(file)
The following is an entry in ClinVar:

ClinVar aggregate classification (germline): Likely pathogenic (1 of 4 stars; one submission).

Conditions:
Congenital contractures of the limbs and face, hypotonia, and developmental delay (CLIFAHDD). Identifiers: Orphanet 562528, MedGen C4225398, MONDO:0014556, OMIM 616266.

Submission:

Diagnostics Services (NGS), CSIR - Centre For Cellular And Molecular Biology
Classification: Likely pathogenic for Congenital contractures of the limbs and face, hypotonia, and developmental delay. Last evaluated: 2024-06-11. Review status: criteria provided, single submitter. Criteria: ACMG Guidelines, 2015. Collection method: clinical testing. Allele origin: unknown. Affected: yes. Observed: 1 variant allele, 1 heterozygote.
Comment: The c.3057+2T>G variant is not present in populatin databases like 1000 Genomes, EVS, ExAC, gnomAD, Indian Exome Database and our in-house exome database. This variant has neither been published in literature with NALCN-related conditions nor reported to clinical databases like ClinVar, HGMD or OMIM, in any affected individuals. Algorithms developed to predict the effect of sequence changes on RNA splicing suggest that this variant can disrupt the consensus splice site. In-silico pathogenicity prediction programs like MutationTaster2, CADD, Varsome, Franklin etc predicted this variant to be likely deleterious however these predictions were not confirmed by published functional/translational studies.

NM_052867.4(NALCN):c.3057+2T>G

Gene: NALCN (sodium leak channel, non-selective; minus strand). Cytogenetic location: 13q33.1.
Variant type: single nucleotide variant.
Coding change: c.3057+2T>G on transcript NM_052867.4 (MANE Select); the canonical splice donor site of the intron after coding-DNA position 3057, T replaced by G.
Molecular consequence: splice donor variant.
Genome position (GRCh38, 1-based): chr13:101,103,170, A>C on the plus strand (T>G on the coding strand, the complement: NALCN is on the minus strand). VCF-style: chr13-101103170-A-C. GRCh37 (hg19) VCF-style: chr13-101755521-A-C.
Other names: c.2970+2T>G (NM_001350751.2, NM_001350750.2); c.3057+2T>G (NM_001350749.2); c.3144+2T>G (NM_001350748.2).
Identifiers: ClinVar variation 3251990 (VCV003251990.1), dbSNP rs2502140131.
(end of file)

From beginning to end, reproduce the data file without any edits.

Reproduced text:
The following is an entry in ClinVar:

ClinVar aggregate classification (germline): Likely pathogenic (1 of 4 stars; one submission).

Conditions:
Congenital contractures of the limbs and face, hypotonia, and developmental delay (CLIFAHDD). Identifiers: Orphanet 562528, MedGen C4225398, MONDO:0014556, OMIM 616266.

Submission:

Diagnostics Services (NGS), CSIR - Centre For Cellular And Molecular Biology
Classification: Likely pathogenic for Congenital contractures of the limbs and face, hypotonia, and developmental delay. Last evaluated: 2024-06-11. Review status: criteria provided, single submitter. Criteria: ACMG Guidelines, 2015. Collection method: clinical testing. Allele origin: unknown. Affected: yes. Observed: 1 variant allele, 1 heterozygote.
Comment: The c.3057+2T>G variant is not present in populatin databases like 1000 Genomes, EVS, ExAC, gnomAD, Indian Exome Database and our in-house exome database. This variant has neither been published in literature with NALCN-related conditions nor reported to clinical databases like ClinVar, HGMD or OMIM, in any affected individuals. Algorithms developed to predict the effect of sequence changes on RNA splicing suggest that this variant can disrupt the consensus splice site. In-silico pathogenicity prediction programs like MutationTaster2, CADD, Varsome, Franklin etc predicted this variant to be likely deleterious however these predictions were not confirmed by published functional/translational studies.

NM_052867.4(NALCN):c.3057+2T>G

Gene: NALCN (sodium leak channel, non-selective; minus strand). Cytogenetic location: 13q33.1.
Variant type: single nucleotide variant.
Coding change: c.3057+2T>G on transcript NM_052867.4 (MANE Select); the canonical splice donor site of the intron after coding-DNA position 3057, T replaced by G.
Molecular consequence: splice donor variant.
Genome position (GRCh38, 1-based): chr13:101,103,170, A>C on the plus strand (T>G on the coding strand, the complement: NALCN is on the minus strand). VCF-style: chr13-101103170-A-C. GRCh37 (hg19) VCF-style: chr13-101755521-A-C.
Other names: c.2970+2T>G (NM_001350751.2, NM_001350750.2); c.3057+2T>G (NM_001350749.2); c.3144+2T>G (NM_001350748.2).
Identifiers: ClinVar variation 3251990 (VCV003251990.1), dbSNP rs2502140131.